Posted Wed, March 14th, 2018 2:45 pm by way of Ronald Mann
The justices gets a possibility to assessment first ideas of sovereign immunity subsequent week after they listen oral argument in Upper Skagit Indian Tribe v Lundgren. The case gifts but any other bankruptcy within the lengthy saga of the Supreme Court’s stance as a mediator between the efforts of the states to keep an eye on actions inside of their territorial barriers and the rights of tribes to give protection to the sovereignty left to them after their assimilation into the nationwide neighborhood.
The factor is modest and simple – a type of questions that you’d be expecting the Supreme Court to have replied way back: if a tribe claims to personal land in a state, if it is immune from litigation within the courts of the state difficult its declare of possession. This case comes to the Upper Skagit Indian Tribe, a federally identified Indian tribe with a small reservation in Washington, north of Seattle close to the Canadian border. (In case you’re questioning, the Lower Skagit Indians historically lived about 50 miles to the south on Whidbey Island in Puget Sound.) In 2013, the tribe bought a 40-acre parcel of land that adjoins the present reservation. The Lundgrens personal the land simply to the south of that parcel. Shortly after the acquisition, the tribe came upon a fence, it sounds as if built greater than 70 years in the past, operating from east to west all of the method around the parcel a couple of dozen toes north of the south boundary line of the parcel; the fence demarcates a strip of about one acre.
When the tribe refused to promote the strip to the Lundgrens, they filed this go well with searching for to “quiet” (this is, adjudicate) the title to the strip. The Lundgrens declare that their steady and unchallenged workout of dominion over that strip for the reason that 1940s gave them title to the strip by way of “adverse possession” lengthy sooner than the date of the tribe’s acquire. Thus, they declare, the tribe by no means obtained title to the strip. For its phase, the tribe contends that it’s immune from a go well with within the state courts to adjudicate that query; when the state courts rejected that declare, the Supreme Court agreed to consider the tribe’s plea for immunity.
The tribe’s argument for immunity is modest and compelling. The Supreme Court has emphasised on a large number of events that the standing of the tribes as “separate sovereigns pre-existing the Constitution” offers them sovereign immunity from litigation except the tribe voluntarily waives the immunity or Congress abrogates it. All agree that the tribe has no longer waived its immunity right here, and not one of the quite a lot of congressional enactments comes to this kind of litigation.
The Lundgrens’ opposite argument has two prongs, one sensible and one precedential. The sensible one attracts an analogy to the sovereign immunity of the states or of overseas countries. All agree that the Washington state courts would have authority to adjudicate if the land in query have been deeded to Canada (a overseas country) or to Oregon (any other state). Why, the Lundgrens ask, will have to the tribe have higher rights than Canada or Oregon? The solicitor basic, despite the fact that, weighing in at the facet of the tribe in an amicus temporary, explains that Canada can be topic to that go well with as a result of Congress has enacted regulation to that impact – the Foreign Sovereign Immunities Act. For the Oregon hypothetical, the solicitor basic explains that states by no means have immunity within the courts of the opposite states, pointing to the Supreme Court’s 1979 choice in Nevada v. Hall.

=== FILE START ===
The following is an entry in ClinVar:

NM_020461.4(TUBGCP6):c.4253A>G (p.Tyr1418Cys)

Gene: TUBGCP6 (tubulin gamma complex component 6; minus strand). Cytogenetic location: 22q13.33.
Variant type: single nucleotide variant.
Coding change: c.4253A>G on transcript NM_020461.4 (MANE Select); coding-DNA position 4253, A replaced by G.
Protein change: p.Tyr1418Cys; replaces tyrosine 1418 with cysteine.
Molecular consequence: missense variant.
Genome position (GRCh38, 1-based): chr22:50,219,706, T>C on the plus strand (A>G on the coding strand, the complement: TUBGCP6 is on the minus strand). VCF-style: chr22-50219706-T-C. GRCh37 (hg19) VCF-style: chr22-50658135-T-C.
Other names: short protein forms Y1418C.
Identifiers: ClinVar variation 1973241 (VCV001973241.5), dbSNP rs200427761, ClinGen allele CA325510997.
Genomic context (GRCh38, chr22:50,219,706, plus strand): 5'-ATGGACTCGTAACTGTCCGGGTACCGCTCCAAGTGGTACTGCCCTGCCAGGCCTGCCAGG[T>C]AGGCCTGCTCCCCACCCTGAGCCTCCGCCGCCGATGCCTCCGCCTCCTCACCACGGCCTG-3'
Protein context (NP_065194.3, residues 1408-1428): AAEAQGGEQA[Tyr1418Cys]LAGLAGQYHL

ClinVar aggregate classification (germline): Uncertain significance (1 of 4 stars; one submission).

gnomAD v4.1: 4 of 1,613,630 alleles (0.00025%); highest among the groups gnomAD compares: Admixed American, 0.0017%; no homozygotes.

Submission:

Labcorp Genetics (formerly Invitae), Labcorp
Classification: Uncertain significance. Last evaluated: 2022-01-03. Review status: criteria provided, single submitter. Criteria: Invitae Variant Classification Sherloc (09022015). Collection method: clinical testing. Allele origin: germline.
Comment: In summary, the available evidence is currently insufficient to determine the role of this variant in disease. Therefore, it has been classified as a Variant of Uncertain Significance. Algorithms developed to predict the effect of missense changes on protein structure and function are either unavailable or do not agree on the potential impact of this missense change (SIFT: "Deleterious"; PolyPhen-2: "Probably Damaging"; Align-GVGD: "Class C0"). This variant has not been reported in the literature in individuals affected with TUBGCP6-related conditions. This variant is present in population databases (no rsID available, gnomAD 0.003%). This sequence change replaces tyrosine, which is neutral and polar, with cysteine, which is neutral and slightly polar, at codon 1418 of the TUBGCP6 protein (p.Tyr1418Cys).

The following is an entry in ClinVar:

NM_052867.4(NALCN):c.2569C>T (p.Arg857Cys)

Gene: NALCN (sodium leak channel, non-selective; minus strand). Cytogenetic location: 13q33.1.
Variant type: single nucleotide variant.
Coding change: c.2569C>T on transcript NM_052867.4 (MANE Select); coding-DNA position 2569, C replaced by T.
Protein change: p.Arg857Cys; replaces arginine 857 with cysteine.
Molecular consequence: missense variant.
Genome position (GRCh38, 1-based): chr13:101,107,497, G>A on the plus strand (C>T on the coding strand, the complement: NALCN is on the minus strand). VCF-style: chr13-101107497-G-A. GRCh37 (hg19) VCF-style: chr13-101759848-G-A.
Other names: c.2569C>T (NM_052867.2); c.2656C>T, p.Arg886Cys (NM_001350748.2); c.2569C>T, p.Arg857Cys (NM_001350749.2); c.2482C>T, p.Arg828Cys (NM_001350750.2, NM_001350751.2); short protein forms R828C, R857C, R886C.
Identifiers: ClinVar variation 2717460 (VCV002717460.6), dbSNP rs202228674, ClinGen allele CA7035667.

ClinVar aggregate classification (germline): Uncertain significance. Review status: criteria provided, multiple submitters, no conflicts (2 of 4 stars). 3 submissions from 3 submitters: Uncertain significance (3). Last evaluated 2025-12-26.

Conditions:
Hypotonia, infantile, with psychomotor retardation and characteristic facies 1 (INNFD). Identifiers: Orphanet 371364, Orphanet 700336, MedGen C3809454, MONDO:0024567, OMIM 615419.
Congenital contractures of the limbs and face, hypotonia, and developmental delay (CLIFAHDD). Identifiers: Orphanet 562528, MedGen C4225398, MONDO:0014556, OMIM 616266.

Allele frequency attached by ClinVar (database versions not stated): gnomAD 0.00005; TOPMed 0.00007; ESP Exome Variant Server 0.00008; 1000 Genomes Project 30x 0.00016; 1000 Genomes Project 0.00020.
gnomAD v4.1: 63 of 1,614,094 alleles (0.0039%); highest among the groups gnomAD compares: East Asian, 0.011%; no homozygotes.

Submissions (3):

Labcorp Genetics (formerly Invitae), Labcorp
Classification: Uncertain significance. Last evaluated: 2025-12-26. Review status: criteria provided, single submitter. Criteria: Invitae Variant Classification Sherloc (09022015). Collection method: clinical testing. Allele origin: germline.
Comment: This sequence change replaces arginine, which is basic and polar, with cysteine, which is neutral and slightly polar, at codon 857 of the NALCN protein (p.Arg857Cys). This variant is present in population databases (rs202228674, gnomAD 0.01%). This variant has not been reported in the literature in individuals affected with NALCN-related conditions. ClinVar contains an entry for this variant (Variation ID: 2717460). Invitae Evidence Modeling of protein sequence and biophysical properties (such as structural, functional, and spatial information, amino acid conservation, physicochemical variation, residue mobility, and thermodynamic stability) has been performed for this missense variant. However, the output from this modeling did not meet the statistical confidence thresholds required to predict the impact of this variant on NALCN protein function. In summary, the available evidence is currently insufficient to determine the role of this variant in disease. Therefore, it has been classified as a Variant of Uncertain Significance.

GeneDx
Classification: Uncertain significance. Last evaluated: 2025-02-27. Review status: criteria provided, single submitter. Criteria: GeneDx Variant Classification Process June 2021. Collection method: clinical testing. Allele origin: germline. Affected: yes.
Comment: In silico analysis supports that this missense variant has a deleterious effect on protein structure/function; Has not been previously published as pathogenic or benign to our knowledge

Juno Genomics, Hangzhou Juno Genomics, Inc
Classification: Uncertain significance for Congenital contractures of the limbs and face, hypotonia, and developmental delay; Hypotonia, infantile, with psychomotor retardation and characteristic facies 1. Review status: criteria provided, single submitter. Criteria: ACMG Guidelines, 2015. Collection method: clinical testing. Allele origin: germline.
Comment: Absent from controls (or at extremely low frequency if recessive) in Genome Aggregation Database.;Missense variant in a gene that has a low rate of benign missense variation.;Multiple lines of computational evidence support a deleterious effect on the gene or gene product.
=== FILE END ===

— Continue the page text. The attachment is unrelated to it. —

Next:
The precedential argument turns at the 1992 choice in County of Yakima v. Confederated Tribes and Bands of Yakima Indian Nation. That case upheld a belongings tax on land within the Yakima reservation (additionally, no longer coincidentally, positioned within the state of Washington). The Supreme Court reasoned that the tax was once carried out best to the land (“in rem”) fairly than towards the tribe itself (“in personam”). Here, the Lundgrens (just like the state courts) can level to the standard characterization of a quiet-title motion as an in rem motion towards the land, as to which the claimant is kind of of a bystander. In that context, as with the tax, permitting the motion to continue does no longer contain the direct adjudication towards the tribe this is on the core of issues about sovereign immunity.
I don’t suppose the justices will in finding this situation tough, despite the fact that it isn’t that transparent to me how they’ll unravel it. As I discussed above, the tribe’s argument for immunity is modest and compelling, however the skill of the state to sidestep that argument by way of portraying this as a go well with towards the land fairly than a go well with towards the tribe makes a ruling for the Lundgrens simple sufficient to provide an explanation for. It additionally is helping the Lundgrens’ facet of the case to remember the fact that on the world degree, traditions of sovereign immunity have no longer ordinarily safe countries from this kind of litigation: Congress’ choice within the Foreign Sovereign Immunities Act to topic overseas states to this type of litigation was once extra a codification of normal norms of world legislation than an abrogation of a long-standing identified immunity.
The argument will have to display us the lens in which the justices view this downside. By this time subsequent week, as most probably as no longer we’ll have a horny just right concept how this one will end up.
Argument preview: Justices to consider tribal immunity from state-court actions to adjudicate title to land,
SCOTUSblog (Mar. 14, 2018, 2:45 PM),